So, stay tuned since, as Jim says, “Slowly, with each libvirt release, the libxl driver is improving”.

Conclusions

Fedora really does a great job with these Test Days. All of it: the planning, the managing, the reporting… An example that many other project should look at and try to follow (and actually, Xen Project is trying, as we also started having Xen Test Days).

Participating to the latest Fedora Virtualization Test Day has been really nice, although we need to do a better job in convincing more Xen folks to be there and do some Xen specific testing. Anyway, I am really glad to have had the chance to verify how well Xen 4.3 will work on Fedora 20.

It is actually quite important that we get a good Xen on Fedora test coverage, at least as far as running the next release of Fedora as a Xen DomU is concerned. In fact, being a functional Xen guest is one of the release blockers for a Fedora release, as in, if release X does not work as a Xen guest, it can’t be released!

Since testing Xen on Fedora is, for the most part, testing Xen integration with libvirt, what about producing some libvirt test-cases for OSSTest? That would be very cool, and we are already working on it. Another interesting thing would be to also have OSSTest could try to build and run Xen on various distro (as host), instead than using only Debian, as it is doing right now. This is a bit more tricky than the above, but we are thinking at how to do that too (standalone mode could, perhaps, help).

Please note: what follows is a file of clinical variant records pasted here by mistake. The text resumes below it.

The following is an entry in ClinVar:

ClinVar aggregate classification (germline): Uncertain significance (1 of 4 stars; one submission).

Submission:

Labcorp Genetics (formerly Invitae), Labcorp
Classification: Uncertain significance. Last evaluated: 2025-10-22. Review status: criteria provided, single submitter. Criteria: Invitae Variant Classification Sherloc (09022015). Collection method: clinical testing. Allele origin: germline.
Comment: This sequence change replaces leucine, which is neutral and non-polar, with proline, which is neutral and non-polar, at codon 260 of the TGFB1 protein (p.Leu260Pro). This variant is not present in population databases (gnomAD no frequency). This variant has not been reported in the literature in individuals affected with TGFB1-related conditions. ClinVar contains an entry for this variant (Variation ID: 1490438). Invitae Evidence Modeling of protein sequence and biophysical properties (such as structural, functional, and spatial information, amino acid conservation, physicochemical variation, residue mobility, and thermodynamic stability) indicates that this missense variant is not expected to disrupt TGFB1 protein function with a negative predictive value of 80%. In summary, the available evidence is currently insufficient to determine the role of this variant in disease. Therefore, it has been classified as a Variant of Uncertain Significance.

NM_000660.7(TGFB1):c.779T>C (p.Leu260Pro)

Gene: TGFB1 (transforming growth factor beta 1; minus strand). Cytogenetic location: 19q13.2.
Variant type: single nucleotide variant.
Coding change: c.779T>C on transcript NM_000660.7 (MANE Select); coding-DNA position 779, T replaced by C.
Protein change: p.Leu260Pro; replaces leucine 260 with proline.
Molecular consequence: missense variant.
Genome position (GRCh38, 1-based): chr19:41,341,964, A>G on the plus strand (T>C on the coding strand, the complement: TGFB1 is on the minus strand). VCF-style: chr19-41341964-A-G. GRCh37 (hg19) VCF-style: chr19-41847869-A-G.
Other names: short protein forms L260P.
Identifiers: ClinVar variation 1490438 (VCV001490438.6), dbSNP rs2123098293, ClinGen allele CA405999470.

Xen Project User Summit Videos Available

xen_user_summit_bgFor those community members, who could not attend the Xen Project User Summit in New Orleans, we now published all the videos on our video stream. For your convenience, we also created a portal page that links to all recordings of the user summit. Again, a big Thank You to our speakers and to Russell Pavlicek for organizing the event.

Event Recordings and other information on Events

events-on-videoIn future, we will be recording all Xen Project events such as user and developer summits. You will be able to find recordings of Xen Events on the events page in a box marked Xen Events On Video. Also, if you want to know if there are any Xen talks at an event you are planning to attend, why not check out our events calendar?

Don’t Forget: Xen Project Developer Summit is around the corner

A quick reminder: our Developer Summit is just round to corner! We have a great line up of topics covering the latest developments in server and cloud to new frontiers in virtualization in mobile, automotive and embedded!

Fedora 20 Virtualization Test Day is today!

Fedora Logo

Yes, today (Tuesday, October 8th) is one of the Fedora 20 Test Days, more specifically, Virtualization Test Day.

Specific information regarding testing Xen on the new Fedora can be found in this Wiki page. For attending and participating, join us now on IRC at #fedora-test-day (Freenode)!

Fedora 20 will be one of the first mainstream distros shipping Xen 4.3, so come and help us making sure it will work great for you and all Fedora users!!